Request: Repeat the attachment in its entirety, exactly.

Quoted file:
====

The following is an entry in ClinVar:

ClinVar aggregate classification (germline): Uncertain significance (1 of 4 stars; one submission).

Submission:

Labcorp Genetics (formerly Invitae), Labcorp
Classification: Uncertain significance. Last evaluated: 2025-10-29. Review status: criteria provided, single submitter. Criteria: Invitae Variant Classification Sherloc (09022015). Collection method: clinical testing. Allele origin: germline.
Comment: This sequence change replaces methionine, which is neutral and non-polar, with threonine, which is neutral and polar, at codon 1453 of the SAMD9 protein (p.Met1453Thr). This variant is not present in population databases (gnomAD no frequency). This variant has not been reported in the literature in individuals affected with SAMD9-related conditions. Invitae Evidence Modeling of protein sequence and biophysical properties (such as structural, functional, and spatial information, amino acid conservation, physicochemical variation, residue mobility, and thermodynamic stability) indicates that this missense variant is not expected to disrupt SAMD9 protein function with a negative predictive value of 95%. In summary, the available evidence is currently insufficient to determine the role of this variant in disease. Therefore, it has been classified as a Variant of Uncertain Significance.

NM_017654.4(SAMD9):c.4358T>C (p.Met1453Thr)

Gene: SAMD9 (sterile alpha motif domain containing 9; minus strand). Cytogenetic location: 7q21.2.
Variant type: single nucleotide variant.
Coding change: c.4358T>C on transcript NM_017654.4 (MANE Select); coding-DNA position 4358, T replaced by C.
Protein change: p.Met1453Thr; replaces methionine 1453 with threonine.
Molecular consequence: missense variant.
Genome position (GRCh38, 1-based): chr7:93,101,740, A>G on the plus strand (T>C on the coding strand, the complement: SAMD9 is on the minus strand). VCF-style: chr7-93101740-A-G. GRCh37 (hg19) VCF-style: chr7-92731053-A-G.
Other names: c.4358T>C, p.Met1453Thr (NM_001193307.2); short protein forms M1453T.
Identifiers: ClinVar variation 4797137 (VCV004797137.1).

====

The following is an entry in ClinVar:

ClinVar aggregate classification (germline): Uncertain significance (1 of 4 stars; one submission).

Submission:

Labcorp Genetics (formerly Invitae), Labcorp
Classification: Uncertain significance. Last evaluated: 2025-10-29. Review status: criteria provided, single submitter. Criteria: Invitae Variant Classification Sherloc (09022015). Collection method: clinical testing. Allele origin: germline.
Comment: This sequence change replaces methionine, which is neutral and non-polar, with threonine, which is neutral and polar, at codon 1453 of the SAMD9 protein (p.Met1453Thr). This variant is not present in population databases (gnomAD no frequency). This variant has not been reported in the literature in individuals affected with SAMD9-related conditions. Invitae Evidence Modeling of protein sequence and biophysical properties (such as structural, functional, and spatial information, amino acid conservation, physicochemical variation, residue mobility, and thermodynamic stability) indicates that this missense variant is not expected to disrupt SAMD9 protein function with a negative predictive value of 95%. In summary, the available evidence is currently insufficient to determine the role of this variant in disease. Therefore, it has been classified as a Variant of Uncertain Significance.

NM_017654.4(SAMD9):c.4358T>C (p.Met1453Thr)

Gene: SAMD9 (sterile alpha motif domain containing 9; minus strand). Cytogenetic location: 7q21.2.
Variant type: single nucleotide variant.
Coding change: c.4358T>C on transcript NM_017654.4 (MANE Select); coding-DNA position 4358, T replaced by C.
Protein change: p.Met1453Thr; replaces methionine 1453 with threonine.
Molecular consequence: missense variant.
Genome position (GRCh38, 1-based): chr7:93,101,740, A>G on the plus strand (T>C on the coding strand, the complement: SAMD9 is on the minus strand). VCF-style: chr7-93101740-A-G. GRCh37 (hg19) VCF-style: chr7-92731053-A-G.
Other names: c.4358T>C, p.Met1453Thr (NM_001193307.2); short protein forms M1453T.
Identifiers: ClinVar variation 4797137 (VCV004797137.1).